As Democrats plug away toward final passage of a health insurance overhaul, major labor unions are pressing the Senate to strip a tax on high-value insurance plans from the health care reform bill, putting them at odds with other labor groups getting exemptions from that very requirement.

Unions ranging from the powerful AFL-CIO to the National Education Association to the Communications Workers of America are decrying the provision in the Senate health package that would impose a 40 percent "excise tax" on insurance companies for "Cadillac plans" with high-cost premiums.

The unions claim the tax will end up hitting the middle class hard and say Congress should instead use the House-passed idea of simply increasing income taxes on wealthy individuals.

"The health plan excise tax will not let families keep the good health plans they have now," CWA President Larry Cohen said in a statement Tuesday. His group argues that insurance companies will end up reducing benefits to avoid the tax.

But a handful of labor interests have managed to get partial exemptions from that fee. Most recently, Senate Majority Leader Harry Reid's additions to the health care bill slipped in "longshore work" on the list of "high-risk" occupations to which the tax would not apply in full.

That list includes workers in construction, mining, electrical line repair and other fields.

Craig Merilees, a spokesman for the International Longshore and Warehouse Union, told FoxNews.com that the provision is not a full exemption. Rather, he said it merely raises the threshold for the value of plans to which the tax would apply -- from $23,000 to $26,000.

He said the language was included because longshore workers are in a "high-hazard" category, and their health care plans need to be allowed to cover the "serious dangers" they face on the job.

"They die much more frequently on the job than other workers, and they are seriously injured at a much higher rate than other workers," he said.

But for other unions, the tax on Cadillac plans has become a bone of contention between them and Democrats whom they'd otherwise support. While the unions support health care reform, they want Congress to figure out a different way to raise money.

In the Senate bill, the 40 percent tax would apply to premiums costing more than $8,500 a year for individuals and $23,000 for families.

"The benefits of hard-working Americans cannot be taxed to pay for health care reform -- that's no way to rein in insurance companies and it's the wrong way to pay for health care reform," AFL-CIO President Richard Trumka said in a recent statement.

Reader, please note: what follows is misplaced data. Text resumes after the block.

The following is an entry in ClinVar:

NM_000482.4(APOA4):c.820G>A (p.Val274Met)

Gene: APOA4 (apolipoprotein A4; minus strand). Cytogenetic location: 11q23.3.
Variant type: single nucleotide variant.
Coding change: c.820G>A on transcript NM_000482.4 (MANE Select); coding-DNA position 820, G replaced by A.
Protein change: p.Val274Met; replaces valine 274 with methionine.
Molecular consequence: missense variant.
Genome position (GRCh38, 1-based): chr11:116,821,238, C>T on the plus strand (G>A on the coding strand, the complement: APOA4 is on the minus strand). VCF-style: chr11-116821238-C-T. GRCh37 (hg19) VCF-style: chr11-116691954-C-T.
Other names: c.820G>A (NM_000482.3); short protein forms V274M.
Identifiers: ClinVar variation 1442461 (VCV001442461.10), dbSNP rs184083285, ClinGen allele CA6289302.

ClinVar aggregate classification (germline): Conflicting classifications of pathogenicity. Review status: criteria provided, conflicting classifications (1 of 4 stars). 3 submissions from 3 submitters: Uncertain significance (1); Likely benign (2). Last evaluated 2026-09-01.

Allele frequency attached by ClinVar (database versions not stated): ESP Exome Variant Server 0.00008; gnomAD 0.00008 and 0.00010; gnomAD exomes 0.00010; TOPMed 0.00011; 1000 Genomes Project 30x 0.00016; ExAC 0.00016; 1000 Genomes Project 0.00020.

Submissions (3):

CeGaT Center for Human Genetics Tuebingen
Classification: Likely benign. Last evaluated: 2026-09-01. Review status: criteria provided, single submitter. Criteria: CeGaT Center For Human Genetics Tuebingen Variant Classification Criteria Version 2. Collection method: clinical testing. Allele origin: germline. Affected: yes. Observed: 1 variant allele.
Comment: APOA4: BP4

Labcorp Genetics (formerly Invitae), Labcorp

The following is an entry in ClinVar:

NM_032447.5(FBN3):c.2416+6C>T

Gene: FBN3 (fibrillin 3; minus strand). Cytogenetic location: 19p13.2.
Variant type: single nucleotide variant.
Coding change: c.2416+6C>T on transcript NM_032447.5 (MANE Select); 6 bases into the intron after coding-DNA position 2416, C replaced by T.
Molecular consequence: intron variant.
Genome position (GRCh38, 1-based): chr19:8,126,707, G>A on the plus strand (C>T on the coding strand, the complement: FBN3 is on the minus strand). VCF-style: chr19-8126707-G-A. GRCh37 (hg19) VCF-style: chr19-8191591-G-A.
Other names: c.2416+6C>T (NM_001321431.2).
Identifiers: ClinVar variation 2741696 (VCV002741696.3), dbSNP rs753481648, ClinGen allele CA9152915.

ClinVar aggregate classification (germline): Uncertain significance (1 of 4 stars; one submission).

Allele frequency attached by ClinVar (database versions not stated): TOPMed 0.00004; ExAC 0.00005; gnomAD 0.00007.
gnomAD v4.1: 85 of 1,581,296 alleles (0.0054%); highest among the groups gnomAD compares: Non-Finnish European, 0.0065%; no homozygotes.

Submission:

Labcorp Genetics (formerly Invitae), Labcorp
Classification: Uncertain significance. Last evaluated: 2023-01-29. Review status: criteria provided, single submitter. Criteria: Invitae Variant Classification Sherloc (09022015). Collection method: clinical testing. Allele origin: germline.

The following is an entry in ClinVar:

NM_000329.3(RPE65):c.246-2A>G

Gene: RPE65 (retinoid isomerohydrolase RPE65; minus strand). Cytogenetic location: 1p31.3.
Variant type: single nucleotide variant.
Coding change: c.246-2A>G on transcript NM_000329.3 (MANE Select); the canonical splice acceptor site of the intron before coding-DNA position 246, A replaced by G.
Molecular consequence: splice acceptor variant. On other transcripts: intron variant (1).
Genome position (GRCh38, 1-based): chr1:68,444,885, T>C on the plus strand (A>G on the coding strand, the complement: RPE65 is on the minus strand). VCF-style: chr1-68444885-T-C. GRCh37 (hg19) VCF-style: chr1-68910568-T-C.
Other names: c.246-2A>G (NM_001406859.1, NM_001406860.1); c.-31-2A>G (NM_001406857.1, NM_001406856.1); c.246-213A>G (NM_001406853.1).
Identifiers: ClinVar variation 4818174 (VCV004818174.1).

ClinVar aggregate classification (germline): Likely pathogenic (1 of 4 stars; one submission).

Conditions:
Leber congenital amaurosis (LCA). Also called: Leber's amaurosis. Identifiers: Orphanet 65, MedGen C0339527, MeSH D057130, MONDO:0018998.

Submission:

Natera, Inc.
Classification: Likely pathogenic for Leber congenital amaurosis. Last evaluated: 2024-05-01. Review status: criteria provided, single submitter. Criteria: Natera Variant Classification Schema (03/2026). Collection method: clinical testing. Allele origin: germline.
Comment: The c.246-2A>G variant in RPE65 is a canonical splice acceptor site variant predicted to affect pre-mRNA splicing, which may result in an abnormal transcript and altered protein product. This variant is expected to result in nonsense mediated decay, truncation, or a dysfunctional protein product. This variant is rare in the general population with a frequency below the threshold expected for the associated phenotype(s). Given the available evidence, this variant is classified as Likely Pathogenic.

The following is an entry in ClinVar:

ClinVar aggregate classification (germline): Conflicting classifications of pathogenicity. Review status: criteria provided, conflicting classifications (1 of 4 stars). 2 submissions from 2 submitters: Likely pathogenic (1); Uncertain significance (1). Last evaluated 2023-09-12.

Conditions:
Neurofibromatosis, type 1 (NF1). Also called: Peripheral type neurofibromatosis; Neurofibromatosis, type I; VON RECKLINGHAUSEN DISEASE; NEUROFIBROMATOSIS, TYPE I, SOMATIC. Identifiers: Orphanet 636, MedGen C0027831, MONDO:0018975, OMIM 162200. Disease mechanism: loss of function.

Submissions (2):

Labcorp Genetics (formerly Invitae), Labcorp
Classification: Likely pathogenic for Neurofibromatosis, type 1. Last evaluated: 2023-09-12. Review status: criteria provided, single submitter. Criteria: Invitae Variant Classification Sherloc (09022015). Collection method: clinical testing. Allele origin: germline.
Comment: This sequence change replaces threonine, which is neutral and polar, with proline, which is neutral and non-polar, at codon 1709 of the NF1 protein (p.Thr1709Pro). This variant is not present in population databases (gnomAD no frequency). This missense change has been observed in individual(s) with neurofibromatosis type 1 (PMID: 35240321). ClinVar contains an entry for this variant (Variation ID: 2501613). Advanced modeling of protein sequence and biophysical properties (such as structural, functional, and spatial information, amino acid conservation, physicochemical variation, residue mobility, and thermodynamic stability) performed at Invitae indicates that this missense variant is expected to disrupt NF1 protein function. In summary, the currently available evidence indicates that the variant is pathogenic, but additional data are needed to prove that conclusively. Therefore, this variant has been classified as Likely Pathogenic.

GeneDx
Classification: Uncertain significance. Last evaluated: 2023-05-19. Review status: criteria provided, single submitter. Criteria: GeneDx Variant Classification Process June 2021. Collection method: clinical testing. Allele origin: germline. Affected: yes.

The House bill, by contrast, raises income taxes on people earning more than $500,000 a year and couples earning more than $1 million.

The Senate exemption is just one of many provisions that have raised additional questions about reconciling the bill with a House version.

The Senate votes Wednesday afternoon on a last procedural motion -- one requiring 60 votes -- before passage that needs only 51 votes. Lawmakers agreed to move up to 8 a.m. ET Thursday morning so members and their staffs could leave town in time for Christmas and ahead of predicted storms around the country.

Republicans have tried to slow up the bill, and planned to raise a point of order on the question of whether it's constitutional to require almost every American to buy health insurance. While they are unlikely to win the vote, several organizations are already getting ready to challenge the new law in the court system.

But even Senate passage does not end the process. The Senate measure would still have to be matched to the differing bill passed by the House of Representatives in November.  Some lawmakers have predicted the House will roll over in order to avoid a shoot-out that would put President Obama's top domestic priority at risk just before he is to give his first State of the Union address.

But aside from the rules on Cadillac plans, the two versions differ significantly on abortion funding ban language, which is much stronger in the House bill, as well as the so-called public option, which the Senate eliminated in favor of deeper regulation of private insurers.

Senate moderates have said no to a final deal that includes government-run insurance while House Democrats who oppose abortion -- like Rep. Bart Stupack of Michigan who led the charge for explicit restrictions on abortion funding in the House plan -- say a Senate compromise is too weak.

The bills do share some commonalities. Both put their costs at around $1 trillion over 10 years and require nearly all Americans to have health insurance -- whether paid for by employers, individuals or the government. Both expect cuts in Medicare funding to provide some of the expenses.

The bills also prevent insurance companies from denying coverage to people with existing health conditions and create insurance exchanges through a marketplace where private insurers would sell health plans that meet minimum standards.

Fox News' Judson Berger and The Associated Press contributed to this report.